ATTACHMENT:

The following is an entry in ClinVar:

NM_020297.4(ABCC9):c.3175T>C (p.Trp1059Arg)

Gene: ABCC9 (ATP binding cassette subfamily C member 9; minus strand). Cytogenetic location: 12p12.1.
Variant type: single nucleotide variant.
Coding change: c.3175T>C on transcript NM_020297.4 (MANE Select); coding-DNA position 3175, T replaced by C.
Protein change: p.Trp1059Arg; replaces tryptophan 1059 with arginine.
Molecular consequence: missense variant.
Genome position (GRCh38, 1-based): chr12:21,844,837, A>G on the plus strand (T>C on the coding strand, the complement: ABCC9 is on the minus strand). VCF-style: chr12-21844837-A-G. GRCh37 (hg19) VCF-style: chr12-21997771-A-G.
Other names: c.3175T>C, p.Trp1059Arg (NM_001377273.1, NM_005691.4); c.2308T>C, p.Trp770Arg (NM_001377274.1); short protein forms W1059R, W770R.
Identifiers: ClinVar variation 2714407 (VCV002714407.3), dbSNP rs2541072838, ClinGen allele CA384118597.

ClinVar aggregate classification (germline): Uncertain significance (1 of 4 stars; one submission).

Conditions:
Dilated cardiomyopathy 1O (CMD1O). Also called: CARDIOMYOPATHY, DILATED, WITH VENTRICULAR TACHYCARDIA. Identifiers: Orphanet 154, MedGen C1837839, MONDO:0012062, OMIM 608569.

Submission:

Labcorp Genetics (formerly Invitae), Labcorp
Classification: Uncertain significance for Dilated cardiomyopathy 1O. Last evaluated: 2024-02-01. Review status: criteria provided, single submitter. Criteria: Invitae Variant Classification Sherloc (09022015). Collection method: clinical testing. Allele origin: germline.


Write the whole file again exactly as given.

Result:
The following is an entry in ClinVar:

NM_020297.4(ABCC9):c.3175T>C (p.Trp1059Arg)

Gene: ABCC9 (ATP binding cassette subfamily C member 9; minus strand). Cytogenetic location: 12p12.1.
Variant type: single nucleotide variant.
Coding change: c.3175T>C on transcript NM_020297.4 (MANE Select); coding-DNA position 3175, T replaced by C.
Protein change: p.Trp1059Arg; replaces tryptophan 1059 with arginine.
Molecular consequence: missense variant.
Genome position (GRCh38, 1-based): chr12:21,844,837, A>G on the plus strand (T>C on the coding strand, the complement: ABCC9 is on the minus strand). VCF-style: chr12-21844837-A-G. GRCh37 (hg19) VCF-style: chr12-21997771-A-G.
Other names: c.3175T>C, p.Trp1059Arg (NM_001377273.1, NM_005691.4); c.2308T>C, p.Trp770Arg (NM_001377274.1); short protein forms W1059R, W770R.
Identifiers: ClinVar variation 2714407 (VCV002714407.3), dbSNP rs2541072838, ClinGen allele CA384118597.

ClinVar aggregate classification (germline): Uncertain significance (1 of 4 stars; one submission).

Conditions:
Dilated cardiomyopathy 1O (CMD1O). Also called: CARDIOMYOPATHY, DILATED, WITH VENTRICULAR TACHYCARDIA. Identifiers: Orphanet 154, MedGen C1837839, MONDO:0012062, OMIM 608569.

Submission:

Labcorp Genetics (formerly Invitae), Labcorp
Classification: Uncertain significance for Dilated cardiomyopathy 1O. Last evaluated: 2024-02-01. Review status: criteria provided, single submitter. Criteria: Invitae Variant Classification Sherloc (09022015). Collection method: clinical testing. Allele origin: germline.